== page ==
When Tina Skorjanc was applying for graduate school after college, she applied all over the world including Canada, Singapore, and Germany. Despite being accepted to a few schools, she had trouble finding one that checks off some of her criterias.
“Being from NYUAD, I am used to the diverse student body. I just couldn’t see myself anywhere that lacks diversity,” said Skorjanc, adding that one of the programs she was accepted into was quite homogeneous in terms of their student body.
Prioritizing diversity in the community and also a school that provides supportive resources and a competitive package that covers tuition and housing costs, the Slovenian decided to complete her PhD at NYUAD through the Global PhD Student Fellowship in Chemistry program.
Resources to Support Research Work
Speaking on the resources available at NYUAD, Skorjanc shared that not many students knew of the Core Technology Platform (CTP) team at NYUAD. CTP consists of a group of scientists who not only have deep experience in particular fields and scientific instruments, but are available to train PhD students on using them, as well as help with planning different experiments using various techniques.
For example, when Skorjanc started using an electron microscope, a specialist from CTP was able to guide her on the full potential of the instrument. and also advise her on the most suitable approach to achieving what Skorjanc wanted in her experiments. “They are really a terrific resource here... and they work in different fields from materials characterization, spectroscopy, electron microscopy, to DNA sequencing,” Skorjanc explained.
Besides CTP, there are also resources to help graduate students with their scientific writing. NYUAD also has a lecturer in STEM writing whom they can reach out to. Adjunct lecturer of writing Philip Rodenbough supports graduate students with their thesis and manual scripts. Winning the Pregl Award for outstanding doctoral dissertation, Skorjanc was thankful for the support she had received. “(Philip) was very helpful in improving my writing and I’m very thankful for his help with my dissertation,” she said.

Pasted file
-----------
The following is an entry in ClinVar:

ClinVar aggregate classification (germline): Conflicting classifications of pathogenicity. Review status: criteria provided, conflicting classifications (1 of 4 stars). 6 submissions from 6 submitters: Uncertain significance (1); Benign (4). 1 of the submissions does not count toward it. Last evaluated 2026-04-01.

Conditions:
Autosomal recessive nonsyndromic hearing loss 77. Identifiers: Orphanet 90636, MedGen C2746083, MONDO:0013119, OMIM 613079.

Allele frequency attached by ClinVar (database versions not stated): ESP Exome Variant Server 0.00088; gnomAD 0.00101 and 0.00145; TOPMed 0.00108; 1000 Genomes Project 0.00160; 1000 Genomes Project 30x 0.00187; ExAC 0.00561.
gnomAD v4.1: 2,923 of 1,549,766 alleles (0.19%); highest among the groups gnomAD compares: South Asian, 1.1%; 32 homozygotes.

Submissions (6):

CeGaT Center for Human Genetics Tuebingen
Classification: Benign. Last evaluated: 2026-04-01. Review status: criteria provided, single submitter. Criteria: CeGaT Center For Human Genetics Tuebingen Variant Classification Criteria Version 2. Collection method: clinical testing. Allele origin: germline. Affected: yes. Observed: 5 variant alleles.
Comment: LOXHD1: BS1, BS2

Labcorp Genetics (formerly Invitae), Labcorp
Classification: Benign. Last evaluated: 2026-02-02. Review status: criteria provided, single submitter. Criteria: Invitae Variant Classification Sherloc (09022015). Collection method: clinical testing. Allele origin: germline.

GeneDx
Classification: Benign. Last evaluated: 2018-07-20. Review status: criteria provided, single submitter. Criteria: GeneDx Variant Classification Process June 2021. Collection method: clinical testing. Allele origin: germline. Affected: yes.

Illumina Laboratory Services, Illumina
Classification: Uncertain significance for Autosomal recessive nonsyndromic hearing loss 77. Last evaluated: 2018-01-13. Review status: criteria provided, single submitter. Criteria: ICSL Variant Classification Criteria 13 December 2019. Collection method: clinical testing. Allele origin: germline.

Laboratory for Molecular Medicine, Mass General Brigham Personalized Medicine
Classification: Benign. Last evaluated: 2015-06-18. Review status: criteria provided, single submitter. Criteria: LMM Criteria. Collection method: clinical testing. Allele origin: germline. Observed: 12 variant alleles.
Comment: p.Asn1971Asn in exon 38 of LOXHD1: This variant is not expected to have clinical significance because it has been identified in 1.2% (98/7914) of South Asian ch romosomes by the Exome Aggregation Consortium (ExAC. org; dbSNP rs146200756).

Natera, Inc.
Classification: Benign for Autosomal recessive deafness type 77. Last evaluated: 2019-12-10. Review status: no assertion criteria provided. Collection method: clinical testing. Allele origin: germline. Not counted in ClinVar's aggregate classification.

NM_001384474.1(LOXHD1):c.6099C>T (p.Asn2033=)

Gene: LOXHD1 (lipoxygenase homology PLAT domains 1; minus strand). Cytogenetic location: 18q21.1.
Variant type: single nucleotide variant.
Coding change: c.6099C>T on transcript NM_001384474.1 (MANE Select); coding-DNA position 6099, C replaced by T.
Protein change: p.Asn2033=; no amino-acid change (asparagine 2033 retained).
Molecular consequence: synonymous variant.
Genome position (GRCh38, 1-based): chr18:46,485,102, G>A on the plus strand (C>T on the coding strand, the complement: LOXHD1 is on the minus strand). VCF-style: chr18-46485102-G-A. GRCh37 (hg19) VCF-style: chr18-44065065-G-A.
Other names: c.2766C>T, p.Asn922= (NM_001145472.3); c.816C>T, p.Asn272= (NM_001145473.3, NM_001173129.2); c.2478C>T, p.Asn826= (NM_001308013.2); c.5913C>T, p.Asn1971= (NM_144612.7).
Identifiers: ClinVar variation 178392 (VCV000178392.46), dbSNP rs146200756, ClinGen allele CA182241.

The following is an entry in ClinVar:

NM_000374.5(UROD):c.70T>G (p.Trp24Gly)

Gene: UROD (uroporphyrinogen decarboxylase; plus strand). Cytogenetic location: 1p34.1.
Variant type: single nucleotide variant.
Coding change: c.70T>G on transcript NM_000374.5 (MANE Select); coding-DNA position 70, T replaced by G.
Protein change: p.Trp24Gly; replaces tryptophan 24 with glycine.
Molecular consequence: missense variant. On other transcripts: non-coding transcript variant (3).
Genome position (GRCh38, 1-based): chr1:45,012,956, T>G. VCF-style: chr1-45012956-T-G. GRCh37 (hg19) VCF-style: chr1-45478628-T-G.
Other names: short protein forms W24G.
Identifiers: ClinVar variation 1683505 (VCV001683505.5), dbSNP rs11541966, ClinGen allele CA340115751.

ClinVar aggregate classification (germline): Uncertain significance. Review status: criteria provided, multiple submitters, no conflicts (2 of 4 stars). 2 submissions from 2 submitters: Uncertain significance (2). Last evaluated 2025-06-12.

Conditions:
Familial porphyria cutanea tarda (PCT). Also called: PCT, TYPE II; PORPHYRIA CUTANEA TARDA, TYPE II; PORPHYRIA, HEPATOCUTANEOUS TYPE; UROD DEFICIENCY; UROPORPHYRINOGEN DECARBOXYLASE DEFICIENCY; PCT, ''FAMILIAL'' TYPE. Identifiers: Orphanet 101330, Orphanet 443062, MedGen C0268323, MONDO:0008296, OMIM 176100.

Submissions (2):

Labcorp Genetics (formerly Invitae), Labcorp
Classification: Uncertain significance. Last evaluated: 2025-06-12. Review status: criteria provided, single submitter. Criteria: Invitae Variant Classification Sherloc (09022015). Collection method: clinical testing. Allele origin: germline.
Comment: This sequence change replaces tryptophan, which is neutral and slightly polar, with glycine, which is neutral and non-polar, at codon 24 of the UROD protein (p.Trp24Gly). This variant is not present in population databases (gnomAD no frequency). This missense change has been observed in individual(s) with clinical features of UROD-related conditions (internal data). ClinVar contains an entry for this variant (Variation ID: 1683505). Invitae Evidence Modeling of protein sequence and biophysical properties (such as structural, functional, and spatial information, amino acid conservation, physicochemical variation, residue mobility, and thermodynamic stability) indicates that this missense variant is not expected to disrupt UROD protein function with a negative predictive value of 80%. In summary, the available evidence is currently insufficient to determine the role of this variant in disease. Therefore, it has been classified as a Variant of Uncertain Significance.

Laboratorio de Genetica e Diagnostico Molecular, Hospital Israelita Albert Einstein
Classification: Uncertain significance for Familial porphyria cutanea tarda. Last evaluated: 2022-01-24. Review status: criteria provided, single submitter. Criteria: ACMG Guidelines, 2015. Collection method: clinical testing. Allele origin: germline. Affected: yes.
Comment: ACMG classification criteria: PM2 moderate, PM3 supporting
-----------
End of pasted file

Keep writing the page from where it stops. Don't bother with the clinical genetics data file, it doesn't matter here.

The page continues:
Over the years, Skorjanc also benefited from various grants and fellowship opportunities available from the Abu Dhabi campus as well as in the New York campus. She found this information highlighted through graduate e-newsletters and emails from various arms of NYUAD and other campuses.
The Trabolsi Research Group
Another factor that made Skorjanc confident about her decision to join NYUAD was her supervisor, Associate Professor of Chemistry Ali Trabolsi. Familiar with Professor Trabolsi from her undergraduate years, Skorjanc knows of his lab and the research they do. Importantly, the synergy was great between them and she stressed the benefit of being on the same page with their academic mentors.
As a graduate student, you know the importance of your supervisor as it defines your work and free time.
Working in the field of material science, Skorjanc experimented mostly with porous materials and synthesized polymers. She uses different scientific equipment, like electron microscopy, thermal analysis, or X-ray diffraction to differentiate these new polymers and its potential uses. A majority of Skorjanc’s projects address environmental issues like removing pollutants from water sources.
Harmful pollutants are often disposed into the wastewaters. With human life so intricately tied to water, it’s important to reduce the exposure to these harmful pollutants. A goal in the research lab was to adsorb these toxic compounds onto the synthesized polymer material and leave clean water behind.
“Sometimes we make polymers to become a general adsorbent, and other times, we try to make specific adsorbents to remove specific chemicals such as bromate from water,” Skorjanc explained.
Skorjanc was also able to steer towards a slightly different research direction and work on projects in the biomedical field to test the effectiveness of certain drug delivery systems to cancerous and non-cancerous cells.
Albeit a very different project, Skorjanc was appreciative of the capacity to take on something outside her field. “I got to learn techniques that I otherwise would probably never have learned,” she said.
While the technical support, writing guidance, various opportunities for funding and progression are huge boons to why she chose to pursue her PhD at NYUAD, the good faculty mentorship support seal the deal.
“There are many great things about Ali,” Skorjanc said. “He is very supportive of pretty much everything I’ve ever suggested, be it a conference I’d like to attend or approval of travel grants. Whenever I was stuck with my research work, his door was always open despite his busy schedule,” she added.